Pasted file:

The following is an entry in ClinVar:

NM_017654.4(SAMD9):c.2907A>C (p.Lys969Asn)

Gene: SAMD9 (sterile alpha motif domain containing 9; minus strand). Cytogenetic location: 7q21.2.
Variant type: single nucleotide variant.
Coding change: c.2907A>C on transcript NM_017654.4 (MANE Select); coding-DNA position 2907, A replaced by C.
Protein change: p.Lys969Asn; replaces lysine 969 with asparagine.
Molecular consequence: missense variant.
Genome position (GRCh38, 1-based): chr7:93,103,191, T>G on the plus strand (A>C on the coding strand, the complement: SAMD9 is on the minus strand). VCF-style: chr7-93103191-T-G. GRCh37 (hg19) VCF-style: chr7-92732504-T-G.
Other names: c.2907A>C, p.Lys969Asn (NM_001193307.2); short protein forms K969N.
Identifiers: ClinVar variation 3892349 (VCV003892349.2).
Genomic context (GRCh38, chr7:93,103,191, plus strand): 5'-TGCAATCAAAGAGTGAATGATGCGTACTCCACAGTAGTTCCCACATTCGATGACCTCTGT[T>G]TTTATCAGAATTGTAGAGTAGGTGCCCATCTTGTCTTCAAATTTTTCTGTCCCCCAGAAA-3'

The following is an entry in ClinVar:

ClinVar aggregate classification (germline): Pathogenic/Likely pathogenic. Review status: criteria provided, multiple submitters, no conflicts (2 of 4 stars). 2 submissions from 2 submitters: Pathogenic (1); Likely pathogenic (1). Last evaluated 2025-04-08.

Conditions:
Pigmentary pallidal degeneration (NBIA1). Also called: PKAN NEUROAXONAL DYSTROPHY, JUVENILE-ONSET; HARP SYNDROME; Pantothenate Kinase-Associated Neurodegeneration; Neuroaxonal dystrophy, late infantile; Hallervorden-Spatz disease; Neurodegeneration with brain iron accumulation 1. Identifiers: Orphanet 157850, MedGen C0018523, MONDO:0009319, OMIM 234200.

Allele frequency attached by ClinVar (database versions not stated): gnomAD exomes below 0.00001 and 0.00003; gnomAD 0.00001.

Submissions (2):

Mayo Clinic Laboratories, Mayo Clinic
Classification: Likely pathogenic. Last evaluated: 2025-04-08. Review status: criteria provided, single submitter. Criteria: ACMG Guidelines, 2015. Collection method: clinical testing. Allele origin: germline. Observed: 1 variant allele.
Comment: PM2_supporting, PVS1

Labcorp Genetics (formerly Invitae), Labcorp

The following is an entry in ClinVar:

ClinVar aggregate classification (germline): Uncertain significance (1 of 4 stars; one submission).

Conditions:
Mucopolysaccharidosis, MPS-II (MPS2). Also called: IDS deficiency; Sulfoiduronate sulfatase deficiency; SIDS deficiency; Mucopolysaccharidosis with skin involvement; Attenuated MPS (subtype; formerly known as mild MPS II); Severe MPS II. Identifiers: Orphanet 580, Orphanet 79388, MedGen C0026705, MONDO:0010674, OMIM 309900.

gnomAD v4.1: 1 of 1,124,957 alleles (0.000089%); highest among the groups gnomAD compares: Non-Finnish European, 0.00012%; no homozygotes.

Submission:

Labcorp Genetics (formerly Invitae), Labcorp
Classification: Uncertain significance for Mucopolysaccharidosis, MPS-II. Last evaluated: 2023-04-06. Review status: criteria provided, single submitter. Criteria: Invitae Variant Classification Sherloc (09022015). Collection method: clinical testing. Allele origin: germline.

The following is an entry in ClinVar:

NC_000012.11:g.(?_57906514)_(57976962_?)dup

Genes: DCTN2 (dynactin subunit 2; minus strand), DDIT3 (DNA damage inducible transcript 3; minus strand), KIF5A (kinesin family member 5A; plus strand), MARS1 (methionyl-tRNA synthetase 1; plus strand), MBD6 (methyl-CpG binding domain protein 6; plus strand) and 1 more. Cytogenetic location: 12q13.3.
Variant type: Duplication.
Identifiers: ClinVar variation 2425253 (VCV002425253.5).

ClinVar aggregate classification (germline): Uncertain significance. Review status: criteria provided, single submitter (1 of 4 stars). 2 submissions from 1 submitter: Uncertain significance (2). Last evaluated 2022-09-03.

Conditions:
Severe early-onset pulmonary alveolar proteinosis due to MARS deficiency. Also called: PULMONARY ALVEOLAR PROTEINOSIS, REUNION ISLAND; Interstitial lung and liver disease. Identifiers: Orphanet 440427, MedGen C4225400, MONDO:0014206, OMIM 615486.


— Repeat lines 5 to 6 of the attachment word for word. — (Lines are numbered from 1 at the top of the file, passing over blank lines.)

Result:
Coding change: c.2907A>C on transcript NM_017654.4 (MANE Select); coding-DNA position 2907, A replaced by C.
Protein change: p.Lys969Asn; replaces lysine 969 with asparagine.